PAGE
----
Since 2009, the Government of Kenya (GOK) has expressed plans to undertake a multipurpose transport and communication corridor known as the ‘Lamu Port-South Sudan-Ethiopia (LAPSSET) Transport Corridor. LAPSSET will consist of a standard gauge railway line, a port, a super highway, a regional international airport, an ultra-modern tourist resort, an oil pipeline, and a fibre-optic cable be constructed to link Lamu to Juba and Addis Ababa. Through the media, we have found out that the President of Kenya has given the go ahead to initiate the project despite our lack of knowledge of the proposed plans, project feasibility, or environmental impacts.
The plans for the Lamu Port are based on a 1977 feasibility study carried by the then Ministry of Power & Communications. The feasibility study on the Port, financed by China and carried out by Japan Port Consultants of Tokyo in 2010, is yet to be shared with the general public. Despite the community lacking awareness and failing to be consulted, we have learnt that the President of Kenya intends launched the project in March 2, 2012 prior to carrying out an environmental impact assessment to help determine the mitigation plan needed. Considering the fragility of the local ecosystem on which the Lamu communities are highly dependent on, this would be a great oversight on the part of the GOK and the project financers.
Lamu is a region rich in both ecological and cultural diversity, for which has allowed it to be recognized as a UNESCO World Heritage Site. Lamu is not only endowed with biodiversity on the mainland, but additionally has some of the richest marine ecology in the Kenyan coastline. Unfortunately, many of the wildlife lie close to proposed Lamu Port site, while coral reefs that are a major tourist attraction in the area are in the heart of the Manda Bay site where the ships would have to sail through to get to the proposed port. The shores are lined with mangrove forests, where fish are known to breed in plenty. Considering that the residents of Lamu are highly dependent on fishing and local tourism as the major livelihood strategies, the Lamu Port, and other proposed projects for the transport and communication corridor, will undoubtedly have insurmountable negative effects on the local communities and environs. It therefore comes as a surprise to us that the GOK and financiers are going ahead with this venture before ensuring that a plan is put in place to reduce the impact on the people and its environs. It is for this reason that a 2010 report by Global Heritage Fund identified Lamu as being "On the Verge" of irreparable loss and damage following development pressure and insufficient management .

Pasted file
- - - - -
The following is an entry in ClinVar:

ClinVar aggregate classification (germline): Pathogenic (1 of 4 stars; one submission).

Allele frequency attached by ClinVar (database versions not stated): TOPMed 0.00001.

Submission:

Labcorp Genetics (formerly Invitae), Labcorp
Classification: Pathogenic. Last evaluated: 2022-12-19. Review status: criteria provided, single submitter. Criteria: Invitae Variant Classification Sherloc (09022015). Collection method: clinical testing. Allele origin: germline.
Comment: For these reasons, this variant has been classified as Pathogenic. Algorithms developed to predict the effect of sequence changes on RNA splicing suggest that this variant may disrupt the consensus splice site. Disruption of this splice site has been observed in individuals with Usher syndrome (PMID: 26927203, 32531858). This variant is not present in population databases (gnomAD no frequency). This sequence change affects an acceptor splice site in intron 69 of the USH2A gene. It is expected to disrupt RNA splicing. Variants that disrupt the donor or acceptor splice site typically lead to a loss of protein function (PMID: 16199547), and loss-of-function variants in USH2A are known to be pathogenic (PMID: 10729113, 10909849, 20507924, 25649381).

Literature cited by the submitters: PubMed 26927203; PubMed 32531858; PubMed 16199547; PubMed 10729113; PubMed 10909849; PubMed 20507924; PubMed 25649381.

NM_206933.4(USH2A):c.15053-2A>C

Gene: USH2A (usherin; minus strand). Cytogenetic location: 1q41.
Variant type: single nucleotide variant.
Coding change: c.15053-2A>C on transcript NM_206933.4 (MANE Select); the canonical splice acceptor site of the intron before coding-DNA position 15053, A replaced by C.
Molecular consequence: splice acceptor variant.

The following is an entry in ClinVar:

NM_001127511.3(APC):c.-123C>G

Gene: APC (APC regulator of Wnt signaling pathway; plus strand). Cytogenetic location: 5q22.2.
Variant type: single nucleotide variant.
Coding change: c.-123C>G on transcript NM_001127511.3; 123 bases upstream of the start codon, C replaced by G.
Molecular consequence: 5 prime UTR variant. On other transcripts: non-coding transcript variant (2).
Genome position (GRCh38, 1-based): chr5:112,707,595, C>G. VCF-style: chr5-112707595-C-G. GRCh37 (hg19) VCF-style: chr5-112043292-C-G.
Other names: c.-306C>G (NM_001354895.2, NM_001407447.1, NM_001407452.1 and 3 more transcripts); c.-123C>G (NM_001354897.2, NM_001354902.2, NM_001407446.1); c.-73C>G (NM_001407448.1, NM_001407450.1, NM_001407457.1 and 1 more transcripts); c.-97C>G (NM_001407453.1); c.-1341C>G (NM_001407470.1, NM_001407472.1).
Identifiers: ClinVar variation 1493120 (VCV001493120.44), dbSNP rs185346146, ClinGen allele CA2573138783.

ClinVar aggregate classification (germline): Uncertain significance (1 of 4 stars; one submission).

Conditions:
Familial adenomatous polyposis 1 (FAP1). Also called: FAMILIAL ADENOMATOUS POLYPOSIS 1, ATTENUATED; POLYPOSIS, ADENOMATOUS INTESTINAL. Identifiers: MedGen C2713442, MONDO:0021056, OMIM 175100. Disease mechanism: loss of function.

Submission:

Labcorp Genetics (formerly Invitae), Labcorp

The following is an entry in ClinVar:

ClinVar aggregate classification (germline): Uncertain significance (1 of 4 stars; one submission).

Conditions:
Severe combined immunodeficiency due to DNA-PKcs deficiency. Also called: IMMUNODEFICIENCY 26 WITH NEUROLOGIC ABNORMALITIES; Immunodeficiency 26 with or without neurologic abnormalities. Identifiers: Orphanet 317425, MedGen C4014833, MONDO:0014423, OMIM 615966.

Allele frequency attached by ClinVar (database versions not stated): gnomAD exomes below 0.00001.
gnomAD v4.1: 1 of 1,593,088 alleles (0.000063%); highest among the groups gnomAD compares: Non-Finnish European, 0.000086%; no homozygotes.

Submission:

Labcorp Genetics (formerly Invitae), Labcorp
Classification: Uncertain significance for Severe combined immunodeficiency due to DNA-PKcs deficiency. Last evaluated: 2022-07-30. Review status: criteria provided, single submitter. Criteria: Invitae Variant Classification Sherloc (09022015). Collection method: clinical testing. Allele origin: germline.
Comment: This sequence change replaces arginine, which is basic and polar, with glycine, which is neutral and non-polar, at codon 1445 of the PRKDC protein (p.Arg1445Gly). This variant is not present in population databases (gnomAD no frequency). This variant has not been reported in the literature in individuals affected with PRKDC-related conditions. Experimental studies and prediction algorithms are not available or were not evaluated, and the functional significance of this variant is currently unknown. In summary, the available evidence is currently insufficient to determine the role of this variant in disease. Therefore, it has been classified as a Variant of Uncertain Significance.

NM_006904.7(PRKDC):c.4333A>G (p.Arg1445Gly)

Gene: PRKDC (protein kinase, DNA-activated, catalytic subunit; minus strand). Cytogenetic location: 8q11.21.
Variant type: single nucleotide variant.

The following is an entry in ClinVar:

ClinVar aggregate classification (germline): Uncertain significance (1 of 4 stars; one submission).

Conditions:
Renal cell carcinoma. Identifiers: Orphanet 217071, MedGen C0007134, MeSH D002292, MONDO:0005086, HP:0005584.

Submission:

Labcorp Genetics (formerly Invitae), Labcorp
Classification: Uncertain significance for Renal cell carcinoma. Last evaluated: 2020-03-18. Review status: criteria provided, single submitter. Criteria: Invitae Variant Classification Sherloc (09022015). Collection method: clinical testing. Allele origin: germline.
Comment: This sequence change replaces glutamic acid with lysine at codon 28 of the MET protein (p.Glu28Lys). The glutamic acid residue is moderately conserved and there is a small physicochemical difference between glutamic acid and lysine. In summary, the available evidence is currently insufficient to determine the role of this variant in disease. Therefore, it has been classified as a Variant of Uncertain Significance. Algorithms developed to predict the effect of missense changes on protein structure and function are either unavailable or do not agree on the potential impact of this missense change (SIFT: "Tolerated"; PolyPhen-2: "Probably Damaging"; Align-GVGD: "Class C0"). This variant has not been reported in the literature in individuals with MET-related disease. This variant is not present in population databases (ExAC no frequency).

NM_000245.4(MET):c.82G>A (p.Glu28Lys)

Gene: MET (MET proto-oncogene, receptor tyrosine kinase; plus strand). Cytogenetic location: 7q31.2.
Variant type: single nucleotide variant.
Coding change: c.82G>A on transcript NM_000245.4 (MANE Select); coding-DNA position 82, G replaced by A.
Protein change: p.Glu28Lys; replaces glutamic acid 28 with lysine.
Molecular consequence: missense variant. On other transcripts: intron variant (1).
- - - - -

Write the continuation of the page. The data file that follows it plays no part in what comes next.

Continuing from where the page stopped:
Since the plans have been underway for the corridor, the Lamu community have not had any information shared to them to highlight the Lamu port project. Available studies on the project have also not been shared publicly and the GOK has maintained unexplainably high confidentiality. Currently, the plans on the port are being maintained internally whereby individuals to access to the plans are scurrying to obtain land at the proposed development sites. Meanwhile, a large number of the locals remain internally displaced without any title deeds. This will no doubt continue to perpetuate the already highly sensitive nature of land tenure insecurity in the area.